HAVE YOU HEARD?
HATS OFF TO:
Kanta Bhatia: At the new exhibit at the Chester County History Center in West Chester, Kanta is in good company in this photo wall celebrating distinguished people (including Bayard Rustin & Sam Barber ) important to our history. (click photo to enlarge )
Clara Stites: Clara has published a new collection of twelve short stories, Do No Harm, which is now in the Gateway Shop. Kip feels it is nicely relaxing. He reads a story before bed or whenever he needs a little break from election news.
Don Vassallo: Don, born and brought up in Waterbury CT, is a retired researcher from DuPont. He describes himself an “artoholic,” trying his hand at etching, silk screen, watercolor, acrylics, oils, wood cut, fish prints, lithography, papier Mache and ceramics.
For twenty-five years he combined his long-term interest in birding and art into decorative bird carving and later to other forms of sculpture. In that time he carved over 150 different bird species and created over 600 pieces of bird sculpture. This culminated in the creation of a State Birds collection, including some with state flowers and the US Bald Eagle. The collection illustrates birds created during stages of this career as well as differing sculpting media, styles and sizes. The collection can be seen in an exhibit at the Delaware Museum of Natural History now through Nov 29 and possibly longer. Because of the pandemic reservations are required and are obtained at the Delaware Museum of Natural History website.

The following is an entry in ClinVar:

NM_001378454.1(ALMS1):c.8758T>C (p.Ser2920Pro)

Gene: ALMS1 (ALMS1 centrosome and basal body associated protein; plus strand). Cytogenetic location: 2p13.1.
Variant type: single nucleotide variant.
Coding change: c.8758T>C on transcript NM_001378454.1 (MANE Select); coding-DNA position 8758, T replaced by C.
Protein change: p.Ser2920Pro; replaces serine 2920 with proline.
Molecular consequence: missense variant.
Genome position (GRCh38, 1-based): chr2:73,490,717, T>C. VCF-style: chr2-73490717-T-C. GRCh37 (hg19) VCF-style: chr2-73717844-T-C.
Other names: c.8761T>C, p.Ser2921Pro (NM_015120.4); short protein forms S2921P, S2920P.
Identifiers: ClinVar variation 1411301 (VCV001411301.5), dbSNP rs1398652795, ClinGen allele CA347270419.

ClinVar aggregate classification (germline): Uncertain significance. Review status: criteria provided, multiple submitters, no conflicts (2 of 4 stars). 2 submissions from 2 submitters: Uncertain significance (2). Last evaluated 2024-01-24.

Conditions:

Larry Kirwin: Since the lockdown I wrote my fourth novel “Ellie’s Journey” which can be found by opening Amazon and typing Lawrence Kirwin. It is a sequel to “Damn the Dust”. A couple of folks here have helped with content and editing. I had fun writing it. Enjoy!–
Louise Bennett for her newly published collection of short stories about refugees in America, The Blue-Eyed Tiger. Informed by Dr. Bennett’s life and work as a physician in Africa and in Rochester, NY, her book pulls the reader one story at a time into the reality of their daily struggles. Inspired by her refugee patients and written from their point of view, these stories help the reader identify with not only The Blue Tiger’s characters—a 5-year-old Somali, a Burmese teenager, a Liberian woman and her lead poisoned child, etc.—but also with real refugee children and their families. The book launched January 18 at the Kendal Farmhouse and is now available in the Gateway Shop, as well as through Amazon books and Blurb.com. On April 15, Louise will be reading at the Kennett Library meeting of its International Book Club.
Owen Owens is featured in an article, “In the Flow” in the Summer issue of THE HUNT magazine. It spotlights conservation efforts and his fly fishing in our own Bennett’s Run.
Kanta Bhatia presented a workshop at the Scarsdale Teachers’ Institute on March 8 on Indian culture, her experiences during the partition of India and creation of Pakistan in 1947, and as a refugee in India and a immigrant in the United States. The Workshop was in connection with Scarsdale High School’s decision to establish an Exchange Program with Prabhu Dayal Public School (Kanta’s father’s school) in New Delhi. Ten teachers will be visiting India in August to work out the details.
Shoya Zichy’s personality model Color Q is being used to help women develop their careers in Saudi Arabia through seminars by local Saudis.Who would have imagined!
Arlene and George Rengert recently attended the LaundryCares Literacy Summit, held March 19-20 at Chicago’s Union League. Three organizations sponsored the event, the LaundryCares Foundation, an outreach arm of the national organization of Coin Laundry Owners; the “Too Small To Fail” initiative within the Clinton Foundation; and the nonprofit Libraries without Borders. Representatives from over 35 organizations concerned with children’s literacy presented and/or spoke on panels, including Arlene who represented the Laundromat Library League. (See www.laundromatlibraryleague.